Year of Publication

2015

Degree Name

Doctor of Philosophy (PhD)

Document Type

Doctoral Dissertation

College

Medicine

Department

Pharmacology and Nutritional Sciences

First Advisor

Dr. Lisa Cassis

Abstract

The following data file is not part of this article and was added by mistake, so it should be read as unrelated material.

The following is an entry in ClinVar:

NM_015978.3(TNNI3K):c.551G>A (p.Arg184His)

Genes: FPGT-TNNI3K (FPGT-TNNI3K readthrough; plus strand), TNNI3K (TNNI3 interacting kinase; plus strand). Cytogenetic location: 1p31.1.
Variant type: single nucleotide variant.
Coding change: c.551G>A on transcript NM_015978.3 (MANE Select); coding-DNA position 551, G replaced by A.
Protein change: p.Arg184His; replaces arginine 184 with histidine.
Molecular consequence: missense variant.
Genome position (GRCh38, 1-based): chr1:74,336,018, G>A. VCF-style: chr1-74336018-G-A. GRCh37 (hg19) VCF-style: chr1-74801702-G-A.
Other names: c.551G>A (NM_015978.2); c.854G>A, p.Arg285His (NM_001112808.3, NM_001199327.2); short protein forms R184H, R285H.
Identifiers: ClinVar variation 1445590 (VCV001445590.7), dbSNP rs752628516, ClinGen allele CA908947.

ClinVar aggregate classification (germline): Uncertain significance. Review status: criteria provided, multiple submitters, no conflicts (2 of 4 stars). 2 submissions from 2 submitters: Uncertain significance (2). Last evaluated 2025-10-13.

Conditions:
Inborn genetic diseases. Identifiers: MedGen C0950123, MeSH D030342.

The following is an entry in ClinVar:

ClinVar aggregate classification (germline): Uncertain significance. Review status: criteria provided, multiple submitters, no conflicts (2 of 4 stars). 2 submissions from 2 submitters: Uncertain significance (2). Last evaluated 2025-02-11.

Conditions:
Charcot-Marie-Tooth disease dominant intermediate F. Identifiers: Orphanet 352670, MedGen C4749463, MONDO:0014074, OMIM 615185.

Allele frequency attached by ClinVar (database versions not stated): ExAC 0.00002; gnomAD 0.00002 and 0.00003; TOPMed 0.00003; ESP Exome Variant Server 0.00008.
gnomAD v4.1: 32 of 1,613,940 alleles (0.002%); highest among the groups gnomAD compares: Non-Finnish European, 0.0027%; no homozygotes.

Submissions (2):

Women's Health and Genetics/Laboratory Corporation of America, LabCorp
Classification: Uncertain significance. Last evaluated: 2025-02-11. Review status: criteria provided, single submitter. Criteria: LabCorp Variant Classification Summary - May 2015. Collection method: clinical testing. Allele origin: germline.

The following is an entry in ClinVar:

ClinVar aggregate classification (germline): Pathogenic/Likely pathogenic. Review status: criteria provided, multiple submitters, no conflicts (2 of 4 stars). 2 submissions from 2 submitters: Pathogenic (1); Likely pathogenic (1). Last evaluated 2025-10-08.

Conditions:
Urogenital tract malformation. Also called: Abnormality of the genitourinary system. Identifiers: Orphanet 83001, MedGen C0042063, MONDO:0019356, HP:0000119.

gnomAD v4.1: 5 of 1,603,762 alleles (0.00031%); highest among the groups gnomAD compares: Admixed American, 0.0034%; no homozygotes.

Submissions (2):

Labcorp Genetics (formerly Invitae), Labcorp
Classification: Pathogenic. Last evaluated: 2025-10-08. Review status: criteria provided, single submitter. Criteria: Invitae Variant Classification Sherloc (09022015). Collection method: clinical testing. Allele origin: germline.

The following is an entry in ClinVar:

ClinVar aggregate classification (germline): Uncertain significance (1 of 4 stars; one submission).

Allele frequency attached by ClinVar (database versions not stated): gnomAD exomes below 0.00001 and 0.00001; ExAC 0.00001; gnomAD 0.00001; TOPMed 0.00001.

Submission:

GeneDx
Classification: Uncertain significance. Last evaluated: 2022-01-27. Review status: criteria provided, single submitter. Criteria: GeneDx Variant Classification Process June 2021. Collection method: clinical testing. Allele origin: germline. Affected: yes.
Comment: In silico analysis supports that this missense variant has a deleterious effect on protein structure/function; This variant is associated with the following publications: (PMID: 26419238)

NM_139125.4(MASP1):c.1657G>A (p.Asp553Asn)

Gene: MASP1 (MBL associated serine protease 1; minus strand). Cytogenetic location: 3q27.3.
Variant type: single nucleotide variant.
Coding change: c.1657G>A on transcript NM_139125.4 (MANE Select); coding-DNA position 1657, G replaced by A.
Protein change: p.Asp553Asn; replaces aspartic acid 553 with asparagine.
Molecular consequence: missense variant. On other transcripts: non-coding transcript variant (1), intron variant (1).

Diet-induced obesity promotes type 2 diabetes (T2D). Drugs that inhibit the renin-angiotensin system (RAS) have been demonstrated in clinical trials to decrease the onset of T2D. Previously, we demonstrated that mice made obese from chronic consumption of a high-fat (HF) diet have marked elevations in systemic concentrations of angiotensin II (AngII). Pancreatic islets have been reported to possess components of the renin-angiotensin system (RAS), including angiotensin type 1a receptors (AT1aR), the primary receptor for AngII, and angiotensin converting-enzyme 2 (ACE2), which negatively regulates the RAS by catabolizing AngII to angiotensin-(1-7) (Ang-(1-7)). These two opposing proteins have been implicated in the regulation of β-cell function. We hypothesized that the RAS contributes to the decline of β-cell function during the development of T2D with obesity. To test this hypothesis we first examined the effects of whole-body deficiency of ACE2 in mice on β-cell function in vivo and in vitro during the development of T2D. Whole-body deficiency of ACE2 resulted in impaired β-cell adaptation to insulin resistance with HF-feeding and a reduction of in vivo glucose-stimulated insulin secretion (GSIS) associated with reduced β- cell mass and proliferation. These results demonstrate that ACE2 plays a role in the adaptive response to hyperinsulinemia with obesity. In islets from HF-fed mice, AngII inhibited GSIS. In mice with pancreatic-specific deletion of AT1aR, AngII-induced inhibition of GSIS in vitro from islets of HF-fed mice was abolished. However, there was no effect of pancreatic AT1aR-deficiency on glucose homeostasis in vivo in HF-fed mice exhibiting pronounced hyperinsulinemia. Notably, pancreatic weight, insulin content and basal and glucose-stimulated insulin secretion from islets were decreased in mice with pancreatic AT1aR deficiency. These results suggest that AT1aR may contribute to pancreatic cell development, and also contribute to AngII-induced reductions in GSIS from islets of HF-fed mice. Overall, these studies suggest a role for the RAS in the regulation of β-cell function in T2D.

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